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Iowans want property tax limits
Republicans who control the Iowa House and Senate are considering two different property tax bills. Although we understand the sticker shock experienced by Iowans as they received new, dramatically higher property assessments, we’re also skeptical any time the Legislature takes aim at local government.
Over the past several years, Republicans have often moved to grab power for the state at the expense of cities, counties, school districts and their constituents.
A bill that cleared the Senate this week would cap property tax levy growth broadly through a formula, while consolidating a number to tax levies. Some levies for specific uses would remain uncapped, and the Senate bill would raise the ceiling on purchases that would need to be put to a vote of residents.
The Senate measure would eliminates the Public Education and Recreation Levy assessed by some school districts for new playgrounds and equipment. Senators would expand the tax credits available to people over 65 and veterans.
A House bill would cap property tax increases at 3 percent for residential properties and 8 percent for commercial property, regardless of increases in assessments. The caps would provide exceptions for new construction and renovations.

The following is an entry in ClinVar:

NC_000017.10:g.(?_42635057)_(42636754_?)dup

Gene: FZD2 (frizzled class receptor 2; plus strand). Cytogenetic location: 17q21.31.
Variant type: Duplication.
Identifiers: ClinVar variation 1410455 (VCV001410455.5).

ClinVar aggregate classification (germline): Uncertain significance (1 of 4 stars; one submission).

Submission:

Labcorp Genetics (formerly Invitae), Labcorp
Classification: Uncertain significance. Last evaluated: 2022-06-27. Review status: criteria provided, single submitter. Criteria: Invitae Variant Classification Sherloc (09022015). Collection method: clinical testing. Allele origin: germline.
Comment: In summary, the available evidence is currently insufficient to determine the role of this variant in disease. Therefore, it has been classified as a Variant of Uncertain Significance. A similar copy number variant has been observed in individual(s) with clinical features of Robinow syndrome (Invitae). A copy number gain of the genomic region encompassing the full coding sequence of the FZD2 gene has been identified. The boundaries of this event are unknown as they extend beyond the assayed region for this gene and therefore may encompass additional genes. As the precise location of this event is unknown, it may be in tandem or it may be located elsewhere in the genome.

The House bill also would lower the current $5.40 public school levy to $4.40 per $1,000 of assessed value, while providing $200 million in state school funding to make up the gap. The House bill also would require schools to hold bond referendums for building projects during even-numbered year general elections.
We believe Iowa voters want limited tax increases and more transparency and predictability when it comes to property taxes. Both bills attempt to address those concerns. Although we’re uncertain about the logistical difficulties local governments could face capping tax growth for individual land parcels, as called for in the House bill, versus a cap on overall tax growth prescribed by the Senate version.
But we don’t believe the Legislature should require bond elections to be mixed in with general election contests. If a school district has facilities needs now, why must it wait to ask for funding from voters until the next general election? And if a ballot measure fails, forcing a district to wait two years before asking voters to approve it undermines school districts’ ability to act on facilities plans. Amid all the political noise of a general election, it will difficult and expensive to get a message through to voters.
We’re always wary of the state taking over more funding for local schools, subjecting a larger portion of their budgets to the political whims of the Legislature. We also question the wisdom in getting rid of the recreation levy at a time when schools are seeking to expand opportunities for students to get physical exercise.
We can support limiting property tax growth, but that should be the main focus. Other proposals that simply trade local wisdom for state edicts should be left by the wayside.
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